Small businesses are key to getting our economy back on track, but they bear the brunt of the increasing cost of regulation. Legislators seem to recognize as much and have introduced several bills requiring a better understanding of the effects of regulation on small businesses. Just last week the House of Representatives held a mark-up session for H.R. 527, the Regulatory Flexibility Improvements Act of 2011, which is designed to ensure more complete analysis of the impact of proposed regulations on small entities. With regulatory activity on the rise, the bill represents a valuable effort to minimize the extent to which the growth in the administrative state impedes economic recovery.
Under the Regulatory Flexibility Act of 1980 (RFA), federal agencies must assess the impact of pending regulations on small businesses and attempt to minimize their net costs. While the RFA was a significant regulatory reform when it was enacted 30 years ago, it has been plagued by a number of shortcomings, most notably the fact that its analytical requirements can be sidestepped if the head of a regulatory agency certifies that a proposed regulation would not have a “significant economic impact on a substantial number of small entities.” Moreover, recent judicial interpretations of the RFA have held that agencies need not take the “indirect effects” of regulation into account in determining what constitutes a “significant economic impact.” Combined, these loopholes are very significant, as it is often the indirect effects of regulation (e.g., increased energy prices, impediments to innovation or inefficiencies imposed on larger industries on which small businesses depend) that impose the greatest burdens on small entities.
H.R. 527 attempts to remedy the deficiencies of the RFA, defining “economic impact” to include both direct economic effects and any “reasonably foreseeable” indirect effects, in addition to strengthening the act’s procedural requirements.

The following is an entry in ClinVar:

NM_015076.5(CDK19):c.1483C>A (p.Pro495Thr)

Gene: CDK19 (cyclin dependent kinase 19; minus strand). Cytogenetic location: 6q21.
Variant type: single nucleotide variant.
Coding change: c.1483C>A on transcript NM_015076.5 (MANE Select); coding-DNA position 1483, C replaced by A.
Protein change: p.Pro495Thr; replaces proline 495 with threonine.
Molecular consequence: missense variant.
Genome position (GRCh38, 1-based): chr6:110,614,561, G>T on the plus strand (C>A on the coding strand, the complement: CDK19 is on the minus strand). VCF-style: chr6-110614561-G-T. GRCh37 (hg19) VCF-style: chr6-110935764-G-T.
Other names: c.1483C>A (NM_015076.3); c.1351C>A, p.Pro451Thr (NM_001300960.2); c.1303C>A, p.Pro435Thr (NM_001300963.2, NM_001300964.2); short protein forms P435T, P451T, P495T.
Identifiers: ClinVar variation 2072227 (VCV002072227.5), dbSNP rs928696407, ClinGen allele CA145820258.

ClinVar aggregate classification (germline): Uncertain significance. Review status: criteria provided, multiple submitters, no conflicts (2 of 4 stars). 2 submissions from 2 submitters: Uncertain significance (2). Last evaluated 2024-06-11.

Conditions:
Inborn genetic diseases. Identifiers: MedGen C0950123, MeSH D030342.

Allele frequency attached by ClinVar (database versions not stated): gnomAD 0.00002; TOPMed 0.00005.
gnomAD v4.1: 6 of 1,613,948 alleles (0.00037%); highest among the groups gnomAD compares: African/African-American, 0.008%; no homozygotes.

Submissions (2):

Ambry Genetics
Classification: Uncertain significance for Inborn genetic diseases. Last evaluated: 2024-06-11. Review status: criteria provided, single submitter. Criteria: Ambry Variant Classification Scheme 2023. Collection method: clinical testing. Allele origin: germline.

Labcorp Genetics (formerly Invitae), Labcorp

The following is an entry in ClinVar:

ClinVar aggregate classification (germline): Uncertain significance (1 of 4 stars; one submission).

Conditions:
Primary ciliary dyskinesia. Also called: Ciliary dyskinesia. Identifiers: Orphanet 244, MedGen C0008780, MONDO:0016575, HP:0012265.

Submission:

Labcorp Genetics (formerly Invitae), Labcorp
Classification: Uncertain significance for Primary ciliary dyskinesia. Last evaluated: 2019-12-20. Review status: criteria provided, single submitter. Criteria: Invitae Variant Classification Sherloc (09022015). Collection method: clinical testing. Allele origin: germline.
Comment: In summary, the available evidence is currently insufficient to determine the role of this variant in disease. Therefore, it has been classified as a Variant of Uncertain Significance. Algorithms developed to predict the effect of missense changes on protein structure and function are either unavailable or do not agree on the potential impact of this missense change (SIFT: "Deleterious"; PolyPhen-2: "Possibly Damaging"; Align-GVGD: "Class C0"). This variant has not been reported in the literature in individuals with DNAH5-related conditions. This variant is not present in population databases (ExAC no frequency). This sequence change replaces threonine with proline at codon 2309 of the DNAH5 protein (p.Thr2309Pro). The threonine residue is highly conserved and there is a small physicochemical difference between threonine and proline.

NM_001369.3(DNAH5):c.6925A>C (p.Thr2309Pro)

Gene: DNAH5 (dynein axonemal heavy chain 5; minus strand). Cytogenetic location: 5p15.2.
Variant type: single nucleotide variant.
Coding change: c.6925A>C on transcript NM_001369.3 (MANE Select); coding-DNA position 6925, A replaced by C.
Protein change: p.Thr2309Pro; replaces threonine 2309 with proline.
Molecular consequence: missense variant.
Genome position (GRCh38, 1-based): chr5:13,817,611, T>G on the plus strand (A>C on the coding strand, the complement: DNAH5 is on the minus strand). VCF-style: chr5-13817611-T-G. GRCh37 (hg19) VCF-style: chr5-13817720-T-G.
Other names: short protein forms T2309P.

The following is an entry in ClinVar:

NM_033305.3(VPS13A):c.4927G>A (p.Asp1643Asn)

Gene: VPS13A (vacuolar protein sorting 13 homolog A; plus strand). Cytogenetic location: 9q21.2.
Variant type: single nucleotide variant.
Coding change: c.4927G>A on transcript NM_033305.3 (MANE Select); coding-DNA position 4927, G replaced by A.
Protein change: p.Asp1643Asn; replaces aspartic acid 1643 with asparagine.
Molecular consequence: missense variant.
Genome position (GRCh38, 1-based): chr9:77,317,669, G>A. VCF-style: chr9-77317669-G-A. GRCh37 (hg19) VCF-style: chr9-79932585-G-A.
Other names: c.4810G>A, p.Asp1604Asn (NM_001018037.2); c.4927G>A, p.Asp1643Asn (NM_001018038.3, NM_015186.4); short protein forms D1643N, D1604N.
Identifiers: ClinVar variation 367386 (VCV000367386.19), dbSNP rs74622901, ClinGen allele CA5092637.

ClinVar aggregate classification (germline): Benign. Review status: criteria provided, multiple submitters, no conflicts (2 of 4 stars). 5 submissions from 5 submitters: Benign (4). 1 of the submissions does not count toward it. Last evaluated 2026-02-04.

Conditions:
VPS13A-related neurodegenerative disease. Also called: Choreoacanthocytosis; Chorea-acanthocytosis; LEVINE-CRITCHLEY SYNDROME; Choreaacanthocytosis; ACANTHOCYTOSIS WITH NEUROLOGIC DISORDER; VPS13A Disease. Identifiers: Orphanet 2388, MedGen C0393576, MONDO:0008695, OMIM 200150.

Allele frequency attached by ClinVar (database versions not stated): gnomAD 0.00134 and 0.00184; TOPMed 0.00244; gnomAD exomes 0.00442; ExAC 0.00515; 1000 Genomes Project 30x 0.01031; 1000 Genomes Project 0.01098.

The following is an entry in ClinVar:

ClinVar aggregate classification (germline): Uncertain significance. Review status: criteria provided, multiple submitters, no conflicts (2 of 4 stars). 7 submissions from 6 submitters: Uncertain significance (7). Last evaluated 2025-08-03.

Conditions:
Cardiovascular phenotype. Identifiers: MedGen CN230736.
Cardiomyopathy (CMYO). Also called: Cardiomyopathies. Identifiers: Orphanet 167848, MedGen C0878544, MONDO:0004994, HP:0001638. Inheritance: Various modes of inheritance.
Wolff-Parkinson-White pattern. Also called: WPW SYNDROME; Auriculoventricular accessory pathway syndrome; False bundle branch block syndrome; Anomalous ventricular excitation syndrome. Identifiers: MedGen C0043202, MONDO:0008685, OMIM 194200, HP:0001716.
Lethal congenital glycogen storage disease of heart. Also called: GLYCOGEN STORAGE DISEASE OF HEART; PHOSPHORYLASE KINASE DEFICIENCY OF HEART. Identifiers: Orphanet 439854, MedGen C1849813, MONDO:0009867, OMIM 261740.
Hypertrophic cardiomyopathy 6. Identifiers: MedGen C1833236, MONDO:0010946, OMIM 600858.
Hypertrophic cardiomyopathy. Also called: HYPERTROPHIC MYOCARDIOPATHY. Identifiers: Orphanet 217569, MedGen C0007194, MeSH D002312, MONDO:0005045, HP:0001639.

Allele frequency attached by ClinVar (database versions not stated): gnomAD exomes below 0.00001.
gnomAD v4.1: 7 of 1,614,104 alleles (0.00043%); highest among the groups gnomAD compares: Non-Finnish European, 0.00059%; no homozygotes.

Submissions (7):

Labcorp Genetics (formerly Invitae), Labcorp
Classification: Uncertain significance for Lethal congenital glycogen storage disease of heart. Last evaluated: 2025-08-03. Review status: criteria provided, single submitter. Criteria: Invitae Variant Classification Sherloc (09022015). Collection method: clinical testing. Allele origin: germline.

Perhaps the most compelling reason for expanding the RFA’s requirements lies in the distributive effects of federal regulation. The fixed-cost nature of regulation results in small entities shouldering a disproportionate share of regulatory burdens. The Small Business Administration estimates that the cost per employee of federal regulation for firms employing fewer than 20 people is 36% higher than that for larger firms. Expanding the range of economic effects federal agencies must consider in promulgating regulations that affect small businesses is an important step in adjusting regulatory policy to the reality that small firms lack the financial, legal and political resources of big business.
Even if one is unmoved by considerations of fairness, the centrality of small businesses to the strength of the overall economy warrants significant attention and makes the need for reform urgent. “Small businesses produce most of the new jobs in this country,” President Obama noted last September. “They are the anchors of our Main Streets.” Regulations do not affect targeted industries in a vacuum. Rather, they increase the overall cost of economic activity, operating as a “hidden tax” with effects that reverberate throughout the economy as a whole. That some effects of regulation are “indirect” is irrelevant to their degree of magnitude. Forcing regulators to take stock of indirect effects and consider alternative means of accomplishing their goals will help minimize regulatory burdens on small business that might otherwise stand in the way of economic recovery.
Finally, irrespective of the economic importance of small businesses, the notion that regulators should consider the full range of relevant information when possible is reasonable regardless of one’s general feelings about regulation. Hiding or ignoring the indirect costs of regulation does not make for good public policy.
Federal regulation plays an important role in maintaining our quality of life. But demands for health, safety and a clean environment must inevitably be weighed against other goals, the most timely being the need for economic growth. It is encouraging that Congress is focusing on finding a more appropriate balance between these competing priorities.
Jay Sykes is an intern at the George Washington University Regulatory Studies Center, which works to raise awareness of regulations’ effects and improve regulatory policy through research, education and outreach. He is a recent graduate of Georgetown University and will enter Yale Law School in the fall.